goes to constitute a gentleman, the carriage, gait,
address, gestures, voice ; the ease, the self-possession,
the courtesy, the power of conversing, the talent of not
offending"; the lofty principle, the delicacy of thought,
the happiness of expression, the taste and propriety, the
generosity and forbearance, the candour and considera-
tion, the openness of hand ; these qualities, some of
them come by nature, some of them may be found
in any rank, some of them are a direct precept of
Christianity ; but the full assemblage of them, bound
up in the unity of an individual character, do we expect
they can be learned from books? are they not necessarily
acquired, where they are to be found, in high society ?
The very nature of the case leads us to say so ; you
cannot fence without an antagonist, nor challenge all
comers in disputation before you have supported a the-
sis ; and in like manner, it stands to reason, you cannot
learn to converse till you have the world to converse
with; you cannot unlearn your natural bashfulness, or
awkwardness, or stiffness, or other besetting deformity,
till you serve your time in some school of manners.
Well, and is it not so in matter of fact ? The metropolis,
the court, the great houses of the land, are the centres
to which at stated times the country comes up, as to
shrines of refinement and good taste ; and then in due
time the country goes back again home, enriched with a
portion of the social accomplishments, which those very
visits serve to call out and heighten in the gracious dis-
pensers of them. We are unable to conceive how the
" gentlemanlike " can otherwise be maintained ; and
maintained in this way it is.

And now a second instance : and here too I am going



What is a University ? 1 1

to speak without personal experience of the subject I am
introducing. I admit I have not been in Parliament,
any more than I have figured in the beau monde ; yet I
cannot but think that statesmanship, as well as high
breeding, is learned, not by books, but in certain cen-
tres of education. If it be not presumption to say so,
Parliament puts a clever man au courant with politics
and affairs of state in a way surprising to himself. A
member of the Legislature, if tolerably observant, be-
gins to see things with new eyes, even though his views
undergo no change. Words have a meaning now, and
ideas a reality, such as they had not before. He hears
a vast deal in public speeches and private conversation,
which is never put into print. The bearings of measures
and events, the action of parties, and the persons of
friends and enemies, are brought out to the man who is
in the midst of them with a distinctness, which the most
diligent perusal of newspapers will fail to impart to
them. It is access to the fountain-heads of political
wisdom and experience, it is daily intercourse, of one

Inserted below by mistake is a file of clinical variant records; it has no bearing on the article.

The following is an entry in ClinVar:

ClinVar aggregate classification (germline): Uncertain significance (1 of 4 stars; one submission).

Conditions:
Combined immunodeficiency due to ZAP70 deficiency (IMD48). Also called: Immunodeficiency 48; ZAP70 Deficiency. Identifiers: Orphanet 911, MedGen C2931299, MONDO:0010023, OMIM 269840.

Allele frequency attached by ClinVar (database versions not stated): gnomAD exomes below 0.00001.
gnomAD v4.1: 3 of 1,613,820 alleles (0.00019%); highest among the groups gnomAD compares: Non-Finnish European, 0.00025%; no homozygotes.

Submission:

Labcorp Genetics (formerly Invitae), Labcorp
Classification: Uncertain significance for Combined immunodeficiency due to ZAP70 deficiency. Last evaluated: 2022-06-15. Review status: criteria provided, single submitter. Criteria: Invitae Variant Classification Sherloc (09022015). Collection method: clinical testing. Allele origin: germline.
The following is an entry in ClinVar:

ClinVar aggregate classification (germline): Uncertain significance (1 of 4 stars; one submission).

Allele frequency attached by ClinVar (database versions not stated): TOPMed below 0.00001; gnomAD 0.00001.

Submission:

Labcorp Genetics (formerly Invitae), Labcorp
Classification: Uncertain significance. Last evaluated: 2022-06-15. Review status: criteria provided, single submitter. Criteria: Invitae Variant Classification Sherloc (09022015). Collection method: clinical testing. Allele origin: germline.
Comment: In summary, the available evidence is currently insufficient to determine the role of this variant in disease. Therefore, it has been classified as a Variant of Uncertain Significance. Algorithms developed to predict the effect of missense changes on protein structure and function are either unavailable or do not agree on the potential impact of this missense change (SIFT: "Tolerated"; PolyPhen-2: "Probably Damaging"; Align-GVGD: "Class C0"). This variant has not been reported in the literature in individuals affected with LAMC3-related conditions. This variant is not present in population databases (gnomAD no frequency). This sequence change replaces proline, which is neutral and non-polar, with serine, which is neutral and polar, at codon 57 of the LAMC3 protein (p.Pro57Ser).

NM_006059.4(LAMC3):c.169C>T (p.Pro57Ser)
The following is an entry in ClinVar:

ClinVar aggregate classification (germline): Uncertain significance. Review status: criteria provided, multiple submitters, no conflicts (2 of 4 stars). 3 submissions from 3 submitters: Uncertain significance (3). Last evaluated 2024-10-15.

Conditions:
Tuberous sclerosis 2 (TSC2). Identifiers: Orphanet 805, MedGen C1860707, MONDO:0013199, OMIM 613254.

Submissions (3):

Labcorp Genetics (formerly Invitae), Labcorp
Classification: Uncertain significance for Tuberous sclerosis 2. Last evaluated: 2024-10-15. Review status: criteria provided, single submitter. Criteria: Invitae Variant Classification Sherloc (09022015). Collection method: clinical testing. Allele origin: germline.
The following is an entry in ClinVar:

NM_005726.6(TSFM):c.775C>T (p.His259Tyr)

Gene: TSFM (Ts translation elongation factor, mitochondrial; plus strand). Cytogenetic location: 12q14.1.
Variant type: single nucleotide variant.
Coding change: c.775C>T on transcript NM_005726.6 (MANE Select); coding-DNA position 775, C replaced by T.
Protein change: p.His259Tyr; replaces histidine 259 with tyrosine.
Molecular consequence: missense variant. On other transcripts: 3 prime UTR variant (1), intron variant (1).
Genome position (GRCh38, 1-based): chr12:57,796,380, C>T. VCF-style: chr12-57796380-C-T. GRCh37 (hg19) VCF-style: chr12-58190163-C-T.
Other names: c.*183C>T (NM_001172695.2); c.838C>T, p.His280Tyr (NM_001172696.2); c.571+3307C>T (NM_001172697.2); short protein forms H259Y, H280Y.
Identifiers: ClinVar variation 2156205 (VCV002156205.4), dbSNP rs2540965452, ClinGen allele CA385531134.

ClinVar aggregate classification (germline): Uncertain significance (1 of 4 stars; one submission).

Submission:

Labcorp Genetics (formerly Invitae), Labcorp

kind or another, with the multitude who go up to
them, it is familiarity with business, it is access to the
contributions of fact and opinion thrown together by
many witnesses from many quarters, which does this for
him. However, I need not account for a fact, to which
it is sufficient to appeal ; that the Houses of Parliament
and the atmosphere around them are a sort of Univer-
sity of politics.

As regards the world of science, we find a remark-
able instance of the principle which I am illustrating, in
the periodical meetings for its advance, which have
arisen in the course of the last twenty years, such as
the British Association. Such gatherings would to many
persons appear at first sight simply preposterous.



1 2 What is a University ?

Above all subjects of study, Science is conveyed, is
propagated, by books, or by private teaching ; experi-
ments and investigations are conducted in silence ; dis-
coveries are made in solitude. What have philosophers
to do with festive celebrities, and panegyrical solemni-
ties with mathematical and physical truth ? Yet on a
closer attention to the subject, it is found that not even
scientific thought can dispense with the suggestions, the
instruction, the stimulus, the sympathy, the intercourse
with mankind on a large scale, which such meetings
secure. A fine time of year is chosen, when days are
long, skies are bright, the earth smiles, and all
nature rejoices ; a city or town is taken by turns, of
ancient name or modern opulence, where buildings are
spacious and hospitality hearty. The novelty of place
and circumstance, the excitement of strange, or the re-
freshment of well-known faces, the majesty of rank or
of genius, the amiable charities of men pleased both
with themselves and with each other; the elevated
spirits, the circulation of thought, the curiosity ; the
morning sections, the outdoor exercise, the well-fur-
nished, well-earned board, the not ungraceful hilarity,
the evening circle ; the brilliant lecture, the discussions
or collisions or guesses of great men one with another,
the narratives of scientific processes, of hopes, disap-
pointments, conflicts, and successes, the splendid eulo-
gistic orations ; these and the like constituents of the
annual celebration, are considered to do something real
and substantial for the advance of knowledge which can
be done in no other way. Of course they can but be
occasional ; they answer to the annual Act, or Com-
mencement, or Commemoration of a University, not to
its ordinary condition ; but they are of a University
nature ; and I can well believe in their utility. They



What is a University ? 13

issue in the promotion of a certain living and, as it were,
bodily communication of knowledge from one to an-
other, of a general interchange of ideas, and a comparison
and adjustment of science with science, of an enlarge-
ment of mind, intellectual and social, of an ardent love
of the particular study, which may be chosen by each
individual, and a noble devotion to its interests.

Such meetings, I repeat, are but periodical, and only
partially represent the idea of a University. The bustle
and whirl which are their usual concomitants, are in ill



Online LibraryJohn Henry NewmanHistorical sketches; Rise and progress of universities; Northmen and Normans in England and Ireland; Medieval Oxford; Convocation of Canterbury → online text (page 1 of 30)